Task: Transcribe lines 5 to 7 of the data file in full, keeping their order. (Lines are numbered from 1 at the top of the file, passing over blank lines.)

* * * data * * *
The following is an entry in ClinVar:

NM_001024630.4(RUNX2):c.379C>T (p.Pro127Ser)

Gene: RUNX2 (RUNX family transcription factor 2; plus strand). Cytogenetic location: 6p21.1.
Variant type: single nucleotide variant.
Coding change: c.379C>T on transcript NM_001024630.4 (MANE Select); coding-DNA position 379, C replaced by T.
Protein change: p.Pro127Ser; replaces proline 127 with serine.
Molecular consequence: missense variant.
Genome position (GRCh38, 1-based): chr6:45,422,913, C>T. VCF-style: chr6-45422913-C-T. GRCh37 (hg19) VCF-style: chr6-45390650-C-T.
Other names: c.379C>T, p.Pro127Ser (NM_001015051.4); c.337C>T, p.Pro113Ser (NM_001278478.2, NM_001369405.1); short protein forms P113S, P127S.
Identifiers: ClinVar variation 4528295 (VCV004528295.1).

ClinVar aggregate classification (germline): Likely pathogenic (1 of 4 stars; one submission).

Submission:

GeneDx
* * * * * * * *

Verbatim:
Coding change: c.379C>T on transcript NM_001024630.4 (MANE Select); coding-DNA position 379, C replaced by T.
Protein change: p.Pro127Ser; replaces proline 127 with serine.
Molecular consequence: missense variant.